Founded in 1871, Alcorn State University is the oldest historically black land-grant institution in the United States and the second-oldest state-supported university in Mississippi. Alcorn is located in rural southwestern Mississippi, in Claiborne County, forty-five miles south of Vicksburg and forty miles north of Natchez. It was founded on a site originally occupied by Oakland College, a school for white youth established by Presbyterians in 1828 and closed as a result of the Civil War. The state purchased the abandoned Oakland College campus in 1871 for forty thousand dollars, named the new school after Gov. James L. Alcorn, and designated it for the education of black youth. Alcorn University’s first president was Hiram Rhoades Revels, the first black senator in US history.
The school initially had three major components: a four-year college course, a two-year preparatory course, and a three-year graded course. Subjects offered were English, Latin, and mathematics as well as those included in the Industrial Department—agriculture, carpeting, blacksmithing, shoemaking, printing, painting, nurse training, sewing, domestic science, and laundering. Room and board was five dollars a month. The institution, like other African American schools during these years, was more like a trade school than a college. It was at first exclusively for black males, but women were admitted in 1895.
In 1878 Alcorn University became Alcorn Agricultural and Mechanical College, and on the basis of the federal government’s 1862 Morrell Act, it was named a land-grant college. The Mississippi legislature’s goals for the institution clearly emphasized training rather than education: “The establishment and maintenance of a first class institution at which the youth of the state of Mississippi may acquire a common school education and a scientific and practical knowledge of agriculture, horticulture, and the mechanical arts, also in the proper growth and call of stock, without, however, excluding scientific and classic studies, including military tactics.”
In 1974, House Bill 298, signed by Gov. William L. Waller, gave all state-supported colleges university status, and Alcorn Agricultural and Mechanical College became Alcorn State University. By continually expanding, Alcorn has overcome the difficulties faced by a predominantly black school in a society that emphasizes white supremacy. The initial emphasis on preparing youth for service in both general and applied knowledge areas was accomplished despite lukewarm support. By the early 1990s, however, Alcorn had grown into a more diversified university. It has expanded its educational services to meet the needs of the community at large, a concept known today as the “communiversity.” The school provides an undergraduate education that enables students to continue their work in graduate and professional schools, engage in teaching, and enter other professions. The athletic program, which once encompassed only football, basketball, and baseball, now includes track, tennis, volleyball, and golf.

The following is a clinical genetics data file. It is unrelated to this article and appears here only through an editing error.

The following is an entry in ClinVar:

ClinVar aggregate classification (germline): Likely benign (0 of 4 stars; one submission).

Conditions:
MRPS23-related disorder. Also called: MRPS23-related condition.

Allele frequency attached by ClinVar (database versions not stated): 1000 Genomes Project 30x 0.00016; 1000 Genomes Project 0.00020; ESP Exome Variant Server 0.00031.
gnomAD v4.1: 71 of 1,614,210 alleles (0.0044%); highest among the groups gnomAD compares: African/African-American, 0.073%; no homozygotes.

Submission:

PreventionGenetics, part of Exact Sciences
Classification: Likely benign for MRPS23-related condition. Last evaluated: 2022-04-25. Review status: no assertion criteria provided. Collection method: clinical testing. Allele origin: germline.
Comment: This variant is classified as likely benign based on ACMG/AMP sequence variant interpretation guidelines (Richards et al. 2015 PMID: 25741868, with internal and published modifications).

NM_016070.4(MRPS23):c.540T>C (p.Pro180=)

As Mississippi has come to recognize the importance of educating all of its citizens in the post-civil-rights world, Alcorn has gained in status and size. From eight faculty members in 1871, Alcorn has now grown to more than five hundred faculty and staff. The student body has increased from 179 male students to nearly 4,000 students—men and women, whites and blacks, and from all over the world. While early graduates of Alcorn had limited horizons, more recent graduates have gone on to success as doctors, lawyers, dentists, teachers, principals, superintendents, managers, business owners, and many other occupations. The university has had sixteen presidents, with Walter Washington (1969–94) serving as the longest-tenured president at any US institution of higher education. Alcorn State is now fully accredited, with seven divisions and degree programs in more than fifty areas. The facilities have grown from three buildings to more than eighty, while graduating classes have grown from three members to more than five hundred per year. The more than twenty thousand alumni include educators Cleopatra Thompson, S. E. Johnson, and Ruby Stutts Lyells; civil rights activists Medgar Evers and Myrlie Evers-Williams; and NFL star Steve McNair. Roots author Alex Haley studied at Alcorn as a teenager, and Memphis business leader Joseph Edison Walker and journalist Horace R. Cayton were early graduates. Alcorn State is now a true university, having long discarded its trade school status and image.
- D. Milan Davis, Pushing Forward Okolona: Okolona Industrial School (1938)
- Guy Merlerson Dunham, Centennial History of Alcorn A&M College (1971)
- Josephine M. Posey, Against Great Odds: The History of Alcorn State University (1994)
- Tammy Wayne Rogers, Journal of Mississippi History (May 1974); George A. Sewell, Crisis (April 1972)